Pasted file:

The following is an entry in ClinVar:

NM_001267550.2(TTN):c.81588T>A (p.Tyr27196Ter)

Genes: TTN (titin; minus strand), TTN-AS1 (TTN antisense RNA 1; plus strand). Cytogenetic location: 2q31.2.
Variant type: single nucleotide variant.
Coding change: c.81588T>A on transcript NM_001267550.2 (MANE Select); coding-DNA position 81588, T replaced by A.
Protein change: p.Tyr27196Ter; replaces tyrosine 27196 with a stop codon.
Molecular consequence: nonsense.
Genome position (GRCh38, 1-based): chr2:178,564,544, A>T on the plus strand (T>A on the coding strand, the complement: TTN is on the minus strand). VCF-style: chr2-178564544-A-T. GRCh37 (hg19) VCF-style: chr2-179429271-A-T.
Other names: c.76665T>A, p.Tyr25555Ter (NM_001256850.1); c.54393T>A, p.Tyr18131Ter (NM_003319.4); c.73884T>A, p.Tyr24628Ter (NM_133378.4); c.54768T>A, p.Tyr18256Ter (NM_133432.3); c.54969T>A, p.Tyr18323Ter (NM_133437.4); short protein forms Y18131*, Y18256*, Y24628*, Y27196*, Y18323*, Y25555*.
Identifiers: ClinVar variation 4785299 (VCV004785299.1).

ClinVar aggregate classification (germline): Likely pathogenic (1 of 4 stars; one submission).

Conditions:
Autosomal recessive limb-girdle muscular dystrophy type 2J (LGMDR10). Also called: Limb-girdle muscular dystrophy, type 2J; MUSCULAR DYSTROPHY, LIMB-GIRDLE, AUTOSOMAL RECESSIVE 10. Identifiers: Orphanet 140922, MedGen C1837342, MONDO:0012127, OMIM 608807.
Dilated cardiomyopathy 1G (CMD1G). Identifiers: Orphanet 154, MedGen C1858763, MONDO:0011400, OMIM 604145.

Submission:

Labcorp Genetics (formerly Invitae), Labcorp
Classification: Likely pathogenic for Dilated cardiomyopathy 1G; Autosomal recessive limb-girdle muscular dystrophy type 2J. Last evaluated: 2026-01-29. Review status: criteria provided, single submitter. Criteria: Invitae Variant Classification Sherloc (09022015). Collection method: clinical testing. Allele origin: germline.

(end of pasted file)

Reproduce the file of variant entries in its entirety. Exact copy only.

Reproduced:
The following is an entry in ClinVar:

NM_001267550.2(TTN):c.81588T>A (p.Tyr27196Ter)

Genes: TTN (titin; minus strand), TTN-AS1 (TTN antisense RNA 1; plus strand). Cytogenetic location: 2q31.2.
Variant type: single nucleotide variant.
Coding change: c.81588T>A on transcript NM_001267550.2 (MANE Select); coding-DNA position 81588, T replaced by A.
Protein change: p.Tyr27196Ter; replaces tyrosine 27196 with a stop codon.
Molecular consequence: nonsense.
Genome position (GRCh38, 1-based): chr2:178,564,544, A>T on the plus strand (T>A on the coding strand, the complement: TTN is on the minus strand). VCF-style: chr2-178564544-A-T. GRCh37 (hg19) VCF-style: chr2-179429271-A-T.
Other names: c.76665T>A, p.Tyr25555Ter (NM_001256850.1); c.54393T>A, p.Tyr18131Ter (NM_003319.4); c.73884T>A, p.Tyr24628Ter (NM_133378.4); c.54768T>A, p.Tyr18256Ter (NM_133432.3); c.54969T>A, p.Tyr18323Ter (NM_133437.4); short protein forms Y18131*, Y18256*, Y24628*, Y27196*, Y18323*, Y25555*.
Identifiers: ClinVar variation 4785299 (VCV004785299.1).

ClinVar aggregate classification (germline): Likely pathogenic (1 of 4 stars; one submission).

Conditions:
Autosomal recessive limb-girdle muscular dystrophy type 2J (LGMDR10). Also called: Limb-girdle muscular dystrophy, type 2J; MUSCULAR DYSTROPHY, LIMB-GIRDLE, AUTOSOMAL RECESSIVE 10. Identifiers: Orphanet 140922, MedGen C1837342, MONDO:0012127, OMIM 608807.
Dilated cardiomyopathy 1G (CMD1G). Identifiers: Orphanet 154, MedGen C1858763, MONDO:0011400, OMIM 604145.

Submission:

Labcorp Genetics (formerly Invitae), Labcorp
Classification: Likely pathogenic for Dilated cardiomyopathy 1G; Autosomal recessive limb-girdle muscular dystrophy type 2J. Last evaluated: 2026-01-29. Review status: criteria provided, single submitter. Criteria: Invitae Variant Classification Sherloc (09022015). Collection method: clinical testing. Allele origin: germline.